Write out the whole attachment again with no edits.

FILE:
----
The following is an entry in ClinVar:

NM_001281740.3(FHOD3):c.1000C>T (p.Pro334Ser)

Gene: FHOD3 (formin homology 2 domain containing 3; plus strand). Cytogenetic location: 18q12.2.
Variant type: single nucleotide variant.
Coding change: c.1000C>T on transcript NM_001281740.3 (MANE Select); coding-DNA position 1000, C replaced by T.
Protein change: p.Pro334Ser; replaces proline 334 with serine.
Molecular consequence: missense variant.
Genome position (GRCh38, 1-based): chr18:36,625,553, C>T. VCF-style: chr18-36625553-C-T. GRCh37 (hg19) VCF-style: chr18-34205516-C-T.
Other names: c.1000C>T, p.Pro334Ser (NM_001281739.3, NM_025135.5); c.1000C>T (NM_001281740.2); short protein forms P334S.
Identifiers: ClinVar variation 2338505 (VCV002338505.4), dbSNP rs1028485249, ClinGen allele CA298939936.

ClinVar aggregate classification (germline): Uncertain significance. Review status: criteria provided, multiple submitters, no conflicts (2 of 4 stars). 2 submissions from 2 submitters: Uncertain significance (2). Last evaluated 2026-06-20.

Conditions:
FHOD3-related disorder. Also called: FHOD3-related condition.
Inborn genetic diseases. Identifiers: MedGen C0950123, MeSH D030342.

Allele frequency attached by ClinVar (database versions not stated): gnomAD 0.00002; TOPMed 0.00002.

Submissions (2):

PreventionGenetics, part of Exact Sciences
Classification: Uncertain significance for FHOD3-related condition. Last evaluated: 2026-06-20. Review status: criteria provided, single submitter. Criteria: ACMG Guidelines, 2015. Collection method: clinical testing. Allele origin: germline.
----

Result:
The following is an entry in ClinVar:

NM_001281740.3(FHOD3):c.1000C>T (p.Pro334Ser)

Gene: FHOD3 (formin homology 2 domain containing 3; plus strand). Cytogenetic location: 18q12.2.
Variant type: single nucleotide variant.
Coding change: c.1000C>T on transcript NM_001281740.3 (MANE Select); coding-DNA position 1000, C replaced by T.
Protein change: p.Pro334Ser; replaces proline 334 with serine.
Molecular consequence: missense variant.
Genome position (GRCh38, 1-based): chr18:36,625,553, C>T. VCF-style: chr18-36625553-C-T. GRCh37 (hg19) VCF-style: chr18-34205516-C-T.
Other names: c.1000C>T, p.Pro334Ser (NM_001281739.3, NM_025135.5); c.1000C>T (NM_001281740.2); short protein forms P334S.
Identifiers: ClinVar variation 2338505 (VCV002338505.4), dbSNP rs1028485249, ClinGen allele CA298939936.

ClinVar aggregate classification (germline): Uncertain significance. Review status: criteria provided, multiple submitters, no conflicts (2 of 4 stars). 2 submissions from 2 submitters: Uncertain significance (2). Last evaluated 2026-06-20.

Conditions:
FHOD3-related disorder. Also called: FHOD3-related condition.
Inborn genetic diseases. Identifiers: MedGen C0950123, MeSH D030342.

Allele frequency attached by ClinVar (database versions not stated): gnomAD 0.00002; TOPMed 0.00002.

Submissions (2):

PreventionGenetics, part of Exact Sciences
Classification: Uncertain significance for FHOD3-related condition. Last evaluated: 2026-06-20. Review status: criteria provided, single submitter. Criteria: ACMG Guidelines, 2015. Collection method: clinical testing. Allele origin: germline.